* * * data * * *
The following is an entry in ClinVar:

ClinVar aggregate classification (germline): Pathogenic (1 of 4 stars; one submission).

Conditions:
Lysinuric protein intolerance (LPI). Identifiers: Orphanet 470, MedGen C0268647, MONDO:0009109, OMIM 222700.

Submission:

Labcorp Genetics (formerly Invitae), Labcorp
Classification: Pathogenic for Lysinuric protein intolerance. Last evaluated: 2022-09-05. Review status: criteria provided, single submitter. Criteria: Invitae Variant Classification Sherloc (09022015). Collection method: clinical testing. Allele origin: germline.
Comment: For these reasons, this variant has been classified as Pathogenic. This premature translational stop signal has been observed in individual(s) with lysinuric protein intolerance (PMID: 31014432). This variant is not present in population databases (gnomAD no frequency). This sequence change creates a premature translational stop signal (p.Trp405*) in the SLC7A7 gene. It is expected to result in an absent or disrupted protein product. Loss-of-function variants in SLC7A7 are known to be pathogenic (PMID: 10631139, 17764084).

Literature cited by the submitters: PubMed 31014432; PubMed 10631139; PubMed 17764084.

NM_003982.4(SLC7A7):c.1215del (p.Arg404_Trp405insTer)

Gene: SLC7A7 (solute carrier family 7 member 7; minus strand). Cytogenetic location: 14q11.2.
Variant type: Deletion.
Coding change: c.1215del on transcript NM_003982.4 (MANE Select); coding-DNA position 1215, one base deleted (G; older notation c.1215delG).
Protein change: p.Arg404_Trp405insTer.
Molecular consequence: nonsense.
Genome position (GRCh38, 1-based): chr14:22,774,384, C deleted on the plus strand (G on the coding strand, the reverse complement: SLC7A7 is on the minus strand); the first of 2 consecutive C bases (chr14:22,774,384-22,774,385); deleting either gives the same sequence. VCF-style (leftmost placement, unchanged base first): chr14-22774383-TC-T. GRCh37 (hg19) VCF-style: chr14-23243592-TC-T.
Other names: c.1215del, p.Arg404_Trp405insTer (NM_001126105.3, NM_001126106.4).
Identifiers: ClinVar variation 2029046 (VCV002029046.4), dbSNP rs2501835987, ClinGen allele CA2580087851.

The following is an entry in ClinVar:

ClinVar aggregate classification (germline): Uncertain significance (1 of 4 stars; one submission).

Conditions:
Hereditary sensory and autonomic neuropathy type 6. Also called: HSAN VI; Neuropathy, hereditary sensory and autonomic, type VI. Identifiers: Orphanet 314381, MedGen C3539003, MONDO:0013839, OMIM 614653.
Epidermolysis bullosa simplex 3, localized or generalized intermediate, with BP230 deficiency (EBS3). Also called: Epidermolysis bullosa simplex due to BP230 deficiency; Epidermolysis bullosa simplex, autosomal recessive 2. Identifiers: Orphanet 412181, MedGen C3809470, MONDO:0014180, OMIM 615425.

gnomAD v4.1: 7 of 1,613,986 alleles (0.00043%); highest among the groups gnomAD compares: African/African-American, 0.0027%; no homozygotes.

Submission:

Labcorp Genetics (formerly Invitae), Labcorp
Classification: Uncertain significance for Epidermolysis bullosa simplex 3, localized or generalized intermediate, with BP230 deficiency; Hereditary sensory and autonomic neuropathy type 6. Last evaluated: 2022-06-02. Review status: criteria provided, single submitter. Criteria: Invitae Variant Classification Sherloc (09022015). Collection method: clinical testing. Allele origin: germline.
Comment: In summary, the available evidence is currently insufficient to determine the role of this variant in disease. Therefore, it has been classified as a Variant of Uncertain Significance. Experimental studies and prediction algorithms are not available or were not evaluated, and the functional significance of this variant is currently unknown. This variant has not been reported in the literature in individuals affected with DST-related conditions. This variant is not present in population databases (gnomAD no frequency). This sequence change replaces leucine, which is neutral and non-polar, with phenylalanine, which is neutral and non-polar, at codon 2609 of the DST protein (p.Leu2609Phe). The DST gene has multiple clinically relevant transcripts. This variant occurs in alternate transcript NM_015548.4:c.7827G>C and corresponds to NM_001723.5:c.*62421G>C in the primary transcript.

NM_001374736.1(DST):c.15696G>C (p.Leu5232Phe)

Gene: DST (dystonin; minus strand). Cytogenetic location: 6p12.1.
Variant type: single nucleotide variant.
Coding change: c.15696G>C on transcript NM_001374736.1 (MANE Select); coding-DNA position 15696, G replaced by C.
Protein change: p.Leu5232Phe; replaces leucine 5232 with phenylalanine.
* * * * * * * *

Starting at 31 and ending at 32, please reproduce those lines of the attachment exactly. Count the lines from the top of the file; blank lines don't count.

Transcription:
Variant type: single nucleotide variant.
Coding change: c.15696G>C on transcript NM_001374736.1 (MANE Select); coding-DNA position 15696, G replaced by C.